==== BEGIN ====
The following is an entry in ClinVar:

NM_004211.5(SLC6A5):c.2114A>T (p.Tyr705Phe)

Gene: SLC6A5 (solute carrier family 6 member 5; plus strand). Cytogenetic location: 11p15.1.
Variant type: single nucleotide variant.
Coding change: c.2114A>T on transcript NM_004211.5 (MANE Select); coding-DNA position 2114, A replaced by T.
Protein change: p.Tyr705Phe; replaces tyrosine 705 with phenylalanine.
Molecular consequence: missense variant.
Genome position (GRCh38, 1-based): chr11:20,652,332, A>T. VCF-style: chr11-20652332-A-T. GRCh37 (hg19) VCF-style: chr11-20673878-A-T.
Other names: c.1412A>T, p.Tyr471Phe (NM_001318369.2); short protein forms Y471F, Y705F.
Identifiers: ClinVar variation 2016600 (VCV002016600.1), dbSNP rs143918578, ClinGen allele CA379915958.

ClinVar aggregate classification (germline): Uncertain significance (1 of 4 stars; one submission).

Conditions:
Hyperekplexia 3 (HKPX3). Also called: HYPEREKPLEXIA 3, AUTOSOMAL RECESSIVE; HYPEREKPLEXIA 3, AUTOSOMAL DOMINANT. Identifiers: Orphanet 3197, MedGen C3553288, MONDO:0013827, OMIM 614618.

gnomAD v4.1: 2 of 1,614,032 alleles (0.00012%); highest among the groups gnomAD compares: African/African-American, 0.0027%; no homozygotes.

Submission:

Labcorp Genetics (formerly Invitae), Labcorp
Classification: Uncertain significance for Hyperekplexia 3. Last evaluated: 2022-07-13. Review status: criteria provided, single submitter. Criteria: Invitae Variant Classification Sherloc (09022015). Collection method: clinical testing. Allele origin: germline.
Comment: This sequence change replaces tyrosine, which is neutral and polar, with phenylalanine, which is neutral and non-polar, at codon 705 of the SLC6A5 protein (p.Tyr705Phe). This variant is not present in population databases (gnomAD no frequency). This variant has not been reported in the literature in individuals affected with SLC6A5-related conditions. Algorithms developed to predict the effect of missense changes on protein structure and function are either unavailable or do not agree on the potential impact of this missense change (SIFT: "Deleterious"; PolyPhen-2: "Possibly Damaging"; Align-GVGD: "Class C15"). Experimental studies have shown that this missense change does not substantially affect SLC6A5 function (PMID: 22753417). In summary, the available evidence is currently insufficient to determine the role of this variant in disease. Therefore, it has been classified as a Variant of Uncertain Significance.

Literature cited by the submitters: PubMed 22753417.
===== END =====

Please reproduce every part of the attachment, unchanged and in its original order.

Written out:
The following is an entry in ClinVar:

NM_004211.5(SLC6A5):c.2114A>T (p.Tyr705Phe)

Gene: SLC6A5 (solute carrier family 6 member 5; plus strand). Cytogenetic location: 11p15.1.
Variant type: single nucleotide variant.
Coding change: c.2114A>T on transcript NM_004211.5 (MANE Select); coding-DNA position 2114, A replaced by T.
Protein change: p.Tyr705Phe; replaces tyrosine 705 with phenylalanine.
Molecular consequence: missense variant.
Genome position (GRCh38, 1-based): chr11:20,652,332, A>T. VCF-style: chr11-20652332-A-T. GRCh37 (hg19) VCF-style: chr11-20673878-A-T.
Other names: c.1412A>T, p.Tyr471Phe (NM_001318369.2); short protein forms Y471F, Y705F.
Identifiers: ClinVar variation 2016600 (VCV002016600.1), dbSNP rs143918578, ClinGen allele CA379915958.

ClinVar aggregate classification (germline): Uncertain significance (1 of 4 stars; one submission).

Conditions:
Hyperekplexia 3 (HKPX3). Also called: HYPEREKPLEXIA 3, AUTOSOMAL RECESSIVE; HYPEREKPLEXIA 3, AUTOSOMAL DOMINANT. Identifiers: Orphanet 3197, MedGen C3553288, MONDO:0013827, OMIM 614618.

gnomAD v4.1: 2 of 1,614,032 alleles (0.00012%); highest among the groups gnomAD compares: African/African-American, 0.0027%; no homozygotes.

Submission:

Labcorp Genetics (formerly Invitae), Labcorp
Classification: Uncertain significance for Hyperekplexia 3. Last evaluated: 2022-07-13. Review status: criteria provided, single submitter. Criteria: Invitae Variant Classification Sherloc (09022015). Collection method: clinical testing. Allele origin: germline.
Comment: This sequence change replaces tyrosine, which is neutral and polar, with phenylalanine, which is neutral and non-polar, at codon 705 of the SLC6A5 protein (p.Tyr705Phe). This variant is not present in population databases (gnomAD no frequency). This variant has not been reported in the literature in individuals affected with SLC6A5-related conditions. Algorithms developed to predict the effect of missense changes on protein structure and function are either unavailable or do not agree on the potential impact of this missense change (SIFT: "Deleterious"; PolyPhen-2: "Possibly Damaging"; Align-GVGD: "Class C15"). Experimental studies have shown that this missense change does not substantially affect SLC6A5 function (PMID: 22753417). In summary, the available evidence is currently insufficient to determine the role of this variant in disease. Therefore, it has been classified as a Variant of Uncertain Significance.

Literature cited by the submitters: PubMed 22753417.